Itâ€™s a big day at Das Schmidt Haus â€” our firstborn daughter Lucy turns three and also starts preschool today. Sheâ€™s entering a new stage, and ready or not, Joel and I are entering a new phase of parenthood â€” one that I hadnâ€™t really given much thought to until yesterday.
I had a back and forth with a reader of our blog, prompted by the following question from yesterdayâ€™s post: Wouldn’t it be beautiful if we depended on God the way a baby depended on her mother from the moment of conception?
The reader responds: â€œAmen! I could sure use that ability right now. Broken hearted for my daughter because she didn’t make the A Team for volleyball. She made C and her other league teammates made A. I’m having a hard time with it and teaching her that this is where God wants her to be.â€
Ahh,Â I was immediately transported back to sixth grade, over 20 years ago, and became flooded with similar memories and emotions: rejection, failure, being on the outside looking in, simply feeling I wasnâ€™t good enough. Sixth grade was tough.
And then I realized that one day, in the not so far off future, Lucy may find herself facing these similar emotions. And my heart sank for her (and admittedly a little for Joel and me, too). How will we parent through those difficult moments?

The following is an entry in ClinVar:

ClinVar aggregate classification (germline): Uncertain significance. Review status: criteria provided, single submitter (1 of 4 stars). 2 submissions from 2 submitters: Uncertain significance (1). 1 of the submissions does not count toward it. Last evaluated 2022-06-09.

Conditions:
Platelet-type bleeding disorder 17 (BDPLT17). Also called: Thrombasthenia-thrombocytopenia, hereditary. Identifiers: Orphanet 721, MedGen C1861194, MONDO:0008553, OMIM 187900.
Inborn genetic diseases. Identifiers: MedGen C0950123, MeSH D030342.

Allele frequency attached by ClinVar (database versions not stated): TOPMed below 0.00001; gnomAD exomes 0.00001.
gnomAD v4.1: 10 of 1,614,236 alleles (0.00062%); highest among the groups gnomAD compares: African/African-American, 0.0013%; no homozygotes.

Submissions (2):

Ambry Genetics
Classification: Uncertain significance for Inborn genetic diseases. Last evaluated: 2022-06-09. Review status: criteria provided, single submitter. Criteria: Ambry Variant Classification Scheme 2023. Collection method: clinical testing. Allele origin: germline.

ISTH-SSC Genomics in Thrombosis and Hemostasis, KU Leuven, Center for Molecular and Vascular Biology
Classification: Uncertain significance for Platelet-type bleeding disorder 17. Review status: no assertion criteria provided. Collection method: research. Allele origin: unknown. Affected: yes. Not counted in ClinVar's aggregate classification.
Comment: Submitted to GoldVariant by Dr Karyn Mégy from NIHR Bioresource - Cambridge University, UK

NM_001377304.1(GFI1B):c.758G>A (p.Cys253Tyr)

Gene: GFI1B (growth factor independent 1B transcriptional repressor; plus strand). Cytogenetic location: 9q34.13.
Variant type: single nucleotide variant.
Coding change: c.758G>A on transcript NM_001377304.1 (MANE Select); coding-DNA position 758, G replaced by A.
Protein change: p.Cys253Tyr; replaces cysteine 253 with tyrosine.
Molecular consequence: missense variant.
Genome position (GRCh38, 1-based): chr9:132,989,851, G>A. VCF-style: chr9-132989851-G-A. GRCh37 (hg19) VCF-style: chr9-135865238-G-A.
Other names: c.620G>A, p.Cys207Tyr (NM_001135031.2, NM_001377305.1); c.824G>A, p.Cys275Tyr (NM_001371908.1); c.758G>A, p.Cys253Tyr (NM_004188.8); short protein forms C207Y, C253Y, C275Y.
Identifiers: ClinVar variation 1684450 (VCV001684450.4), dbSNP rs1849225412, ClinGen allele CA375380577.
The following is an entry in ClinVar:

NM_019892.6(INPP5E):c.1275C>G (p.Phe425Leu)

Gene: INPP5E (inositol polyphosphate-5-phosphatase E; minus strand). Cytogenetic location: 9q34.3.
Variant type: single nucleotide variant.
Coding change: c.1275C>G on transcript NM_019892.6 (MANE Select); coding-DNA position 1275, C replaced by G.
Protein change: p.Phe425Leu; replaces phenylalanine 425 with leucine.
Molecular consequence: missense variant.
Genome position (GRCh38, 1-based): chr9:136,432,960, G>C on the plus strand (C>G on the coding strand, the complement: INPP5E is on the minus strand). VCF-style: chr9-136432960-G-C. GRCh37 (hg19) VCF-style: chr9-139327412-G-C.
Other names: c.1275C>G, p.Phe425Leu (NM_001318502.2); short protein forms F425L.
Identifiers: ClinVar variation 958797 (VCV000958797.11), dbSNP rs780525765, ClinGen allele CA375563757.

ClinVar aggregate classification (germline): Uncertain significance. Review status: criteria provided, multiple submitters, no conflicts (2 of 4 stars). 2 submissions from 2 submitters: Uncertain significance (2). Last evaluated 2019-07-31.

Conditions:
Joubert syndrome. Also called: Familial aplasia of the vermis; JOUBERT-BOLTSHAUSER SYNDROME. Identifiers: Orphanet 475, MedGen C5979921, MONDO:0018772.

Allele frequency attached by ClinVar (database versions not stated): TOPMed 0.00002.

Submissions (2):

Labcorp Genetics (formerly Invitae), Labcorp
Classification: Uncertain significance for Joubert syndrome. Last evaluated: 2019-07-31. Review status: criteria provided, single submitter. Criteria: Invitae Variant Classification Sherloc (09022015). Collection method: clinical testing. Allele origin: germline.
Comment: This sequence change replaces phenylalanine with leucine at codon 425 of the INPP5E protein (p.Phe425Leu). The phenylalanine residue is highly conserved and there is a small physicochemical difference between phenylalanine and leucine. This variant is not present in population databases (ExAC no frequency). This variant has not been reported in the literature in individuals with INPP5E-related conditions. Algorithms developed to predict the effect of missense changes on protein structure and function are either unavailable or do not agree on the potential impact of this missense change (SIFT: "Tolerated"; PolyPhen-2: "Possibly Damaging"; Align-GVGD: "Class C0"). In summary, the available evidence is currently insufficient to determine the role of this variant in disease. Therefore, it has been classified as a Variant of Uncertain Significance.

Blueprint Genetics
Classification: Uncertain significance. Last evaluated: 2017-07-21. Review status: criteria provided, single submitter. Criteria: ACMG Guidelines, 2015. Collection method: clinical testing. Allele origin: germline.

While my heart breaks for the girl who didnâ€™t make the A team in volleyball, my prayers really are offered for her mother who is struggling to find the right words, the right approach, the right anything, to help her daughter through this tough, but passing, time. A time possibly prime for teachable moments and strong character development.
So I told the reader I would pose the question:Â How do you help your children seek God’s will and depend on Him for strength and peace during experiences that leave them feeling left behind, forgotten, rejected, and less than? I certainly don’t have the answers or experience and can use the advice, too. Let’s just hope I have a few more years to learn before needing to implement!